Nebraska voters on November 5 defeated two initiatives that promised property tax relief and more equitable funding of public schools. Their vote may have revealed a nationwide trend toward skepticism of “tax swap” schemes and higher spending on public education.
The Nebraska initiative originally promised voters two things: a cap on property taxes of 90 cents per $100 of assessed value for schools, and language making a “quality education a fundamental right of each individual” and making it a “paramount duty of the State” to fund such an education.
State Attorney General Don Stenberg ordered that the two parts of the original initiative be offered to voters as two independent initiatives.
Initiative 411 would have made quality education a fundamental right. Initiative 412 proposed a property tax cap. Both were rejected by voters by three-to-one margins.
Critics of the first initiative argued that making a “quality education” a “fundamental right” would open the door to endless litigation and a court takeover of the state’s public schools. Since what constitutes a “quality education” is necessarily subjective and varies from family to family, there would be no limit to the spending or policy changes that could be justified under such language.
Critics also opposed the “paramount duty” language in Initiative 411. Such language, they argued, would give the schools a “blank check” from the state’s treasury, since “paramount” could be interpreted to mean that no other state function or expense could stand in the way of funding the schools.
The Omaha World-Herald, the state’s largest daily newspaper, editorialized that “if a judge ordered advanced placement courses in Chinese and computer science at every Nebraska high school in order to provide ‘quality education,’ for example, Nebraskans would have to send the public schools even more than 50 cents on the dollar of their state taxes.”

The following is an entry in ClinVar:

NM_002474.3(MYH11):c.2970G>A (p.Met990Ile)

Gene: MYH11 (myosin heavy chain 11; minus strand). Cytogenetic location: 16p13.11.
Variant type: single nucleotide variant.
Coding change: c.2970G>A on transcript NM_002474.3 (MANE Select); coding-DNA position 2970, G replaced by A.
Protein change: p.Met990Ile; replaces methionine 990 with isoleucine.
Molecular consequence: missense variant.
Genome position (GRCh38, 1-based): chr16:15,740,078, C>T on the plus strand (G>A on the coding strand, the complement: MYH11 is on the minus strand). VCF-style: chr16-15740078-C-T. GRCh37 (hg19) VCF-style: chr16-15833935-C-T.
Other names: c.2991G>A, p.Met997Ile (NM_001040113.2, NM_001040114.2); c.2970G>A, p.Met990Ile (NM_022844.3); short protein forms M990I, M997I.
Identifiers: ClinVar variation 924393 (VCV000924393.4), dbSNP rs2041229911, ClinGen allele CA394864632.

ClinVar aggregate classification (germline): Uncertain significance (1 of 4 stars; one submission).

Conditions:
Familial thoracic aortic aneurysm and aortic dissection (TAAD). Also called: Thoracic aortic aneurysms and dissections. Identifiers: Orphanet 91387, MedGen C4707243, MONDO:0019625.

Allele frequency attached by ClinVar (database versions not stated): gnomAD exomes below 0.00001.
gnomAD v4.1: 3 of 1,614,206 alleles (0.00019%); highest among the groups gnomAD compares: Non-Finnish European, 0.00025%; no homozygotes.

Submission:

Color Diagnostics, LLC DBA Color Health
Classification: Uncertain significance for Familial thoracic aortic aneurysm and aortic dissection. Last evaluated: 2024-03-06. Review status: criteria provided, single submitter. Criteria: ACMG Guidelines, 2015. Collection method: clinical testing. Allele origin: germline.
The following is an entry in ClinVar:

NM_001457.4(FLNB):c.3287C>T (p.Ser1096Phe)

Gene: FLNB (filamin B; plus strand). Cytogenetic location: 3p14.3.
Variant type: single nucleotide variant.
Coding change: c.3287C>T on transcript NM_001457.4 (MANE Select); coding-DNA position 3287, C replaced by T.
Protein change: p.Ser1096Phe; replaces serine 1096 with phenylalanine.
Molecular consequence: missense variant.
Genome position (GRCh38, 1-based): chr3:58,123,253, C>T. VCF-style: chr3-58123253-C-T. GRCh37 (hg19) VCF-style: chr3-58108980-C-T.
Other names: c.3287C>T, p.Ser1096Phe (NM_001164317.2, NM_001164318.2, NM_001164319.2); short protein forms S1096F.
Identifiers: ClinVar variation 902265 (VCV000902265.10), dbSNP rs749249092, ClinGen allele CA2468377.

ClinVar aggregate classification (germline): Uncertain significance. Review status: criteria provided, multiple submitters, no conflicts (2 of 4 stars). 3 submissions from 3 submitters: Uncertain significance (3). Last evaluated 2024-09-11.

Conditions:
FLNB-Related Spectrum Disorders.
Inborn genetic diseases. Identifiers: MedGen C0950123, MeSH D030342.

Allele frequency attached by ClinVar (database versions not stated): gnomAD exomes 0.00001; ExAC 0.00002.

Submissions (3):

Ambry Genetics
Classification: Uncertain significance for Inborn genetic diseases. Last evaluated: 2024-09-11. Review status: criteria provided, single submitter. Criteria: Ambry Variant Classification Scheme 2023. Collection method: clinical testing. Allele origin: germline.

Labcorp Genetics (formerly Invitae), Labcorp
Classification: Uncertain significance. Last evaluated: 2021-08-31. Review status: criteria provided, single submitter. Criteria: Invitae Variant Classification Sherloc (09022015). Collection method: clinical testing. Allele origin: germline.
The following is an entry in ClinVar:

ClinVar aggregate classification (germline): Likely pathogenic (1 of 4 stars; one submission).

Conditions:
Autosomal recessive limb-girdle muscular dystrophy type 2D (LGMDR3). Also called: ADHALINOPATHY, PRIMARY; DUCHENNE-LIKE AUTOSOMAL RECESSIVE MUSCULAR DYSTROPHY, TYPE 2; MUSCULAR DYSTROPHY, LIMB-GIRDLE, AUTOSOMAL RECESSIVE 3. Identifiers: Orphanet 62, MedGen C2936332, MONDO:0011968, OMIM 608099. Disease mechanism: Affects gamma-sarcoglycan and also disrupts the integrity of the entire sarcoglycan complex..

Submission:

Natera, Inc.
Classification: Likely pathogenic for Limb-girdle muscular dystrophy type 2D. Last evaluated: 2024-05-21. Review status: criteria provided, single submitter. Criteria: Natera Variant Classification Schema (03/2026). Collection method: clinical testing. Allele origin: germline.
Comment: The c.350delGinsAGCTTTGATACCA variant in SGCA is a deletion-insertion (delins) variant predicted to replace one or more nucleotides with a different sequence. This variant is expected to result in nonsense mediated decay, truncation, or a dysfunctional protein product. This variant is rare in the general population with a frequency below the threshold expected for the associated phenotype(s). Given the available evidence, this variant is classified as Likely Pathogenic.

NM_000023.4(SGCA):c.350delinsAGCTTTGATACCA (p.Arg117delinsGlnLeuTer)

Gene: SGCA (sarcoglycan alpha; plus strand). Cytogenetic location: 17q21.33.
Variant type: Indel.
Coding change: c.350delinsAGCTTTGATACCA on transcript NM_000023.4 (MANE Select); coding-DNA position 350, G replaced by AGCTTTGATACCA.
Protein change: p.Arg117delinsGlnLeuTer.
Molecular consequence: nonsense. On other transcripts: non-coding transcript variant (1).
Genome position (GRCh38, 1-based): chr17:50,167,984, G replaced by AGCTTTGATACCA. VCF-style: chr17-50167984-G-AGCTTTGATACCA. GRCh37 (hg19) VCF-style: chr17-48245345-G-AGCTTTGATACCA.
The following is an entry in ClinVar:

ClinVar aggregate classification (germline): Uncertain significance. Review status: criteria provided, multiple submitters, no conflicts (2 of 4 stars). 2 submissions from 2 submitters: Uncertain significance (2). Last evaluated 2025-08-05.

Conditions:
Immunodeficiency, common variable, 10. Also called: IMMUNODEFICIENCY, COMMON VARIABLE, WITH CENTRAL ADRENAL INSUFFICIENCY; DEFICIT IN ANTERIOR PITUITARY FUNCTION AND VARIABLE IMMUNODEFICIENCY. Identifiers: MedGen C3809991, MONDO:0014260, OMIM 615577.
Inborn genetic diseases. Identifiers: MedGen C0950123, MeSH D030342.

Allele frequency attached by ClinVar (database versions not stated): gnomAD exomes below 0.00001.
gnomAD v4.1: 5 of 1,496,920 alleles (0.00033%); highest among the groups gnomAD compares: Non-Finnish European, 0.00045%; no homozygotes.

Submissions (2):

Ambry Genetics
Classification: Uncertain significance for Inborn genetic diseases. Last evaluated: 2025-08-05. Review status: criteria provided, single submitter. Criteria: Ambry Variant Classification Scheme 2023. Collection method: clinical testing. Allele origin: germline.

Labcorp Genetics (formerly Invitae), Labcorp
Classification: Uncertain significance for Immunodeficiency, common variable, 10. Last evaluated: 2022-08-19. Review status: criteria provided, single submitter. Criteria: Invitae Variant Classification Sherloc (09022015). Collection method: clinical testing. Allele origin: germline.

Dennis Wellendorf, executive director of the Omaha-based Constitutional Heritage Institute, said that Initiative 411 was part of a wider effort to establish an implied or explicit “fundamental right” to a quality education. “I believe this is a national trend,” he said, pointing to an attempt to pass a similar amendment in Illinois in 1992. “The language of the Illinois amendment was strikingly similar to that of Initiative 411 here in Nebraska,” he observed, noting that the Illinois amendment also failed.
Another indicator that this was part of a national effort, said Wellendorf, was a late contribution of $100,000 from the National Education Association in an attempt to aid passage of Initiative 411. “Nebraska was a test case for them,” he said. “We were very pleased with the outcome.”
George A. Clowes is managing editor of School Reform News. His email address is [email protected].